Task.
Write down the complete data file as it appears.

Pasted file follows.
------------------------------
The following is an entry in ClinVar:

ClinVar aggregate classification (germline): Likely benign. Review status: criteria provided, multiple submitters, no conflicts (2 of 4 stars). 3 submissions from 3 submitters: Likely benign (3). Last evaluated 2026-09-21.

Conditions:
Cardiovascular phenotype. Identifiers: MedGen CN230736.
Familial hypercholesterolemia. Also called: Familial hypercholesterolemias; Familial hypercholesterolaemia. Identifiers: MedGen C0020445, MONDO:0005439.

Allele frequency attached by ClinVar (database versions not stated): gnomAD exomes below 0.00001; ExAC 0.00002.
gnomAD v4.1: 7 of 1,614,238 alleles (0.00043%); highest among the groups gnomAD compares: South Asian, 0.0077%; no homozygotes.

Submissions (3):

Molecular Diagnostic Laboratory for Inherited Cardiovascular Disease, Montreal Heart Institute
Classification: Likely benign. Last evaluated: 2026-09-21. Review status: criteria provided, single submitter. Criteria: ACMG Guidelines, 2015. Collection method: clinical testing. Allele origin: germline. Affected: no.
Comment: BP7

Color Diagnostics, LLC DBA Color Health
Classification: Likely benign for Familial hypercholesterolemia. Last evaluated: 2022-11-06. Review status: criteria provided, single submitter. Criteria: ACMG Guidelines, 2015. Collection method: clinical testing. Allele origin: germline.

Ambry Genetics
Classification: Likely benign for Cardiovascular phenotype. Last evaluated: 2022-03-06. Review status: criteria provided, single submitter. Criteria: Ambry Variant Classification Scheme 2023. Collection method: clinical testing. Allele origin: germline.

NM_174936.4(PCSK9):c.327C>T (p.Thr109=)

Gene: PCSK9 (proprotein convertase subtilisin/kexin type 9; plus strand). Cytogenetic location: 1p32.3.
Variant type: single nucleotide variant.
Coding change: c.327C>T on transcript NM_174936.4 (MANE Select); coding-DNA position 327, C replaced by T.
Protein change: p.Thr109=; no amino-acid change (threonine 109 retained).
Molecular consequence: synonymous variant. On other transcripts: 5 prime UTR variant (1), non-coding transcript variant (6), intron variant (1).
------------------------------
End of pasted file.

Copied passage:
The following is an entry in ClinVar:

ClinVar aggregate classification (germline): Likely benign. Review status: criteria provided, multiple submitters, no conflicts (2 of 4 stars). 3 submissions from 3 submitters: Likely benign (3). Last evaluated 2026-09-21.

Conditions:
Cardiovascular phenotype. Identifiers: MedGen CN230736.
Familial hypercholesterolemia. Also called: Familial hypercholesterolemias; Familial hypercholesterolaemia. Identifiers: MedGen C0020445, MONDO:0005439.

Allele frequency attached by ClinVar (database versions not stated): gnomAD exomes below 0.00001; ExAC 0.00002.
gnomAD v4.1: 7 of 1,614,238 alleles (0.00043%); highest among the groups gnomAD compares: South Asian, 0.0077%; no homozygotes.

Submissions (3):

Molecular Diagnostic Laboratory for Inherited Cardiovascular Disease, Montreal Heart Institute
Classification: Likely benign. Last evaluated: 2026-09-21. Review status: criteria provided, single submitter. Criteria: ACMG Guidelines, 2015. Collection method: clinical testing. Allele origin: germline. Affected: no.
Comment: BP7

Color Diagnostics, LLC DBA Color Health
Classification: Likely benign for Familial hypercholesterolemia. Last evaluated: 2022-11-06. Review status: criteria provided, single submitter. Criteria: ACMG Guidelines, 2015. Collection method: clinical testing. Allele origin: germline.

Ambry Genetics
Classification: Likely benign for Cardiovascular phenotype. Last evaluated: 2022-03-06. Review status: criteria provided, single submitter. Criteria: Ambry Variant Classification Scheme 2023. Collection method: clinical testing. Allele origin: germline.

NM_174936.4(PCSK9):c.327C>T (p.Thr109=)

Gene: PCSK9 (proprotein convertase subtilisin/kexin type 9; plus strand). Cytogenetic location: 1p32.3.
Variant type: single nucleotide variant.
Coding change: c.327C>T on transcript NM_174936.4 (MANE Select); coding-DNA position 327, C replaced by T.
Protein change: p.Thr109=; no amino-acid change (threonine 109 retained).
Molecular consequence: synonymous variant. On other transcripts: 5 prime UTR variant (1), non-coding transcript variant (6), intron variant (1).